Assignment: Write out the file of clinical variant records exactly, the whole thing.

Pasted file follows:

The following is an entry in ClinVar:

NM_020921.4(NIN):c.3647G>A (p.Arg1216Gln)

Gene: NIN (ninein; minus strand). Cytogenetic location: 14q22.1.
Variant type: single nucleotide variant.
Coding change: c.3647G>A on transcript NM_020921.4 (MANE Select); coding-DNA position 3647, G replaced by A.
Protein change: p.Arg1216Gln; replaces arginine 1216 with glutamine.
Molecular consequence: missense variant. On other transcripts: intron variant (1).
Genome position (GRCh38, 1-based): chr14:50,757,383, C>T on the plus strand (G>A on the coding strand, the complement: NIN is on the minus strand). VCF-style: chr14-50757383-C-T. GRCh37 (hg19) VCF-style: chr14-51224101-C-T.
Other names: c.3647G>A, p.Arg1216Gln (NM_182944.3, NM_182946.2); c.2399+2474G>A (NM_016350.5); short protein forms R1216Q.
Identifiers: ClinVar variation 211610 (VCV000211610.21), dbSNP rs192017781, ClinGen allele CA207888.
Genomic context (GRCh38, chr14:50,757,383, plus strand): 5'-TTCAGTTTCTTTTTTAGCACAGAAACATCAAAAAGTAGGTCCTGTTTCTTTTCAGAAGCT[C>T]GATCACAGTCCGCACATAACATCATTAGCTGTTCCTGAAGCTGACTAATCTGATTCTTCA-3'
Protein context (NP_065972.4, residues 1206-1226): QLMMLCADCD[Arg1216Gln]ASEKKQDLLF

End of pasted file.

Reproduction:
The following is an entry in ClinVar:

NM_020921.4(NIN):c.3647G>A (p.Arg1216Gln)

Gene: NIN (ninein; minus strand). Cytogenetic location: 14q22.1.
Variant type: single nucleotide variant.
Coding change: c.3647G>A on transcript NM_020921.4 (MANE Select); coding-DNA position 3647, G replaced by A.
Protein change: p.Arg1216Gln; replaces arginine 1216 with glutamine.
Molecular consequence: missense variant. On other transcripts: intron variant (1).
Genome position (GRCh38, 1-based): chr14:50,757,383, C>T on the plus strand (G>A on the coding strand, the complement: NIN is on the minus strand). VCF-style: chr14-50757383-C-T. GRCh37 (hg19) VCF-style: chr14-51224101-C-T.
Other names: c.3647G>A, p.Arg1216Gln (NM_182944.3, NM_182946.2); c.2399+2474G>A (NM_016350.5); short protein forms R1216Q.
Identifiers: ClinVar variation 211610 (VCV000211610.21), dbSNP rs192017781, ClinGen allele CA207888.
Genomic context (GRCh38, chr14:50,757,383, plus strand): 5'-TTCAGTTTCTTTTTTAGCACAGAAACATCAAAAAGTAGGTCCTGTTTCTTTTCAGAAGCT[C>T]GATCACAGTCCGCACATAACATCATTAGCTGTTCCTGAAGCTGACTAATCTGATTCTTCA-3'
Protein context (NP_065972.4, residues 1206-1226): QLMMLCADCD[Arg1216Gln]ASEKKQDLLF